We launched our Ban the Phone Book initiative a little over a year ago to support consumers, regulators and telephone companies in their efforts to curb the unsolicited, and unnecessary, printing and delivery of white pages phone books. In this short time frame, significant progress has been made on the opt-in front with our campaign (50k signatures!) and even more importantly, at a greater level, across the US where at least 15 states have been granted permission (either statewide or across certain counties) to quit printing residential listings. While we are THRILLED with this progress, this leaves at least 70% of the US that has yet to embrace the opt-in movement (or just rejected it all together, ahem Maryland), including the great progressive state of California and our home-state, Washington. This just isn’t going to cut it for us. So, with the help of Harris Interactive, we went and gathered even more proof that white pages phone books are becoming increasingly irrelevant. Here’s what we found:
- Nearly 7 out of 10 (70 percent) American adults rarely or never use the white pages phone book for looking up phone numbers and addresses for people or businesses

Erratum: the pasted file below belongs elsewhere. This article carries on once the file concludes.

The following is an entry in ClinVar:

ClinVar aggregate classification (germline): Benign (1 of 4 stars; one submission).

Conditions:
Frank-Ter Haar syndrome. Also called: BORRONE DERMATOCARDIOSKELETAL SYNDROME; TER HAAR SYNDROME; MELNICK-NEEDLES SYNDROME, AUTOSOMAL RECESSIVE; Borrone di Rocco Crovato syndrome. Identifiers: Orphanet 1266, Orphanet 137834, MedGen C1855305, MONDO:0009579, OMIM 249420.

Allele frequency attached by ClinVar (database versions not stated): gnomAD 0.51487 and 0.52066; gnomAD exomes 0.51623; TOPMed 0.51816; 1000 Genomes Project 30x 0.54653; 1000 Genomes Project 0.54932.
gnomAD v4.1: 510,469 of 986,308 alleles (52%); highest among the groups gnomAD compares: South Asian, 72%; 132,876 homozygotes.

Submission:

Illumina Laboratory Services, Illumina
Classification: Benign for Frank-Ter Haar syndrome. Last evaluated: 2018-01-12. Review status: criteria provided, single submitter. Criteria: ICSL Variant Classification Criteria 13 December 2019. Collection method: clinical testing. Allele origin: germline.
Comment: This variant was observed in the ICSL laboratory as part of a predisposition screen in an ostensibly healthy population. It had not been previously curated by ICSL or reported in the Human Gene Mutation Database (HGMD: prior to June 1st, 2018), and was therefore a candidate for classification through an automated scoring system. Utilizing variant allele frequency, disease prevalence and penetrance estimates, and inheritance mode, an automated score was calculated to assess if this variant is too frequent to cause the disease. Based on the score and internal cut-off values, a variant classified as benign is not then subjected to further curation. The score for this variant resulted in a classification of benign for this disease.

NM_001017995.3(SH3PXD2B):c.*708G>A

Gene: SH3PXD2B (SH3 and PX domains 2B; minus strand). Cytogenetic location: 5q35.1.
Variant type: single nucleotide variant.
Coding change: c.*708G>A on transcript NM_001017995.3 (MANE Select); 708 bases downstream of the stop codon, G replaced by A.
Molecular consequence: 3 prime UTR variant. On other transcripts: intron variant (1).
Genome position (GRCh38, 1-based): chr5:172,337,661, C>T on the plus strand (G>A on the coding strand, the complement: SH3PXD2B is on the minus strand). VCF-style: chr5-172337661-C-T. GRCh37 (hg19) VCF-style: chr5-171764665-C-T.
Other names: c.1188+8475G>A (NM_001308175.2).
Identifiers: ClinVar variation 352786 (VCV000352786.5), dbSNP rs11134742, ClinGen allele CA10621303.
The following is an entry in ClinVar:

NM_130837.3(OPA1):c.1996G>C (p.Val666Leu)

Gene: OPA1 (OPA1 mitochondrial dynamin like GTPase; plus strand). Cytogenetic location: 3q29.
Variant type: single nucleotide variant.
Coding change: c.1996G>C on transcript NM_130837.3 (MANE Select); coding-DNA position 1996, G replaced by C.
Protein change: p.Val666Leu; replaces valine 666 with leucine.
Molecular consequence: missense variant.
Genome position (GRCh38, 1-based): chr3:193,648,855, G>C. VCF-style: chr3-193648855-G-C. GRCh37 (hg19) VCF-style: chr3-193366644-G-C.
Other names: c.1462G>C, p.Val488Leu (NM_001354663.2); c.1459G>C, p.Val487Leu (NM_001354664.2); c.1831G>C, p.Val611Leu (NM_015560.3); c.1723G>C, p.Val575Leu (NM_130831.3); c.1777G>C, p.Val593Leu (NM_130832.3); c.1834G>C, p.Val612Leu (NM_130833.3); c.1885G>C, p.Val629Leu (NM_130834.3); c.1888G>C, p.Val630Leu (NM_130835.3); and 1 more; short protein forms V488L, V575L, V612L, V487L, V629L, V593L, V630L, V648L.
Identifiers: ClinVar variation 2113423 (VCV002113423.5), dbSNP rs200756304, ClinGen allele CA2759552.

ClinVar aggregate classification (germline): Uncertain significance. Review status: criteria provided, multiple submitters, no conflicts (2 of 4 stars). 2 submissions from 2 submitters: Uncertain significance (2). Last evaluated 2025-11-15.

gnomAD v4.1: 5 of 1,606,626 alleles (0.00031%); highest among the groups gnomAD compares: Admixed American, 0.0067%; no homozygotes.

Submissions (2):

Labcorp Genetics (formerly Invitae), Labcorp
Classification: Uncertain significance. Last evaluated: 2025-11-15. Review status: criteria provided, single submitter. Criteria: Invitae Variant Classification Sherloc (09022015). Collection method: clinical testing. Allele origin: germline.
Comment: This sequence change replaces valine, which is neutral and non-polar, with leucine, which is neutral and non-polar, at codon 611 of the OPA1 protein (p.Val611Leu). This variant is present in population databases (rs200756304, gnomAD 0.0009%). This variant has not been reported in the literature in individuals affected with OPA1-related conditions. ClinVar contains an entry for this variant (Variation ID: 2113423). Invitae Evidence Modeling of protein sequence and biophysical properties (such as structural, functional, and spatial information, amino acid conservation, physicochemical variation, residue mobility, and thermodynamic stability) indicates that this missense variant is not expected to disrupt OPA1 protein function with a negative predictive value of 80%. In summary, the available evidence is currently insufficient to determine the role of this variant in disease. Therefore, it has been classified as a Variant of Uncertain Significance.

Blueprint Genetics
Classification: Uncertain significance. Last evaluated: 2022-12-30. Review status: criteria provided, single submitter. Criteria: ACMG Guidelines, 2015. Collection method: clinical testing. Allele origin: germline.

- 87 percent support opt-in initiatives where they would receive the phone book only if requested (opt-in)
- 60 percent of online adults find the contact information they need through online channels (online directories—29 percent, search engines—28 percent or social networks—3 percent)
Perhaps the most shocking find is the fact that only 22 percent of adults actually recycle their white pages phone books, which supports our previous estimate that 165,000 tons of white pages phone books end up in landfills every year. This statistic, combined with Ban the Phone Book’s estimate that five million trees are cut down each year to publish white pages phone books and that up to $17 million in annual taxpayer money is used to fund those books that are actually recycled, is further proof that this is a very real environmental and economic issue that needs more attention.
And, so, to further research the environmental impact and taxpayer costs of producing phone books, WhitePages is offering a $10,000 research grant for a student at an accredited university. With the grant, we hope to capture timely and accurate research that provides greater environmental and economic details about the production, distribution and disposal of white pages phone books so that what happened in Maryland does not happen in DC or California, or Washington or, well, the list goes on and on…
Besides, can you even remember the last time you used a white pages phone book?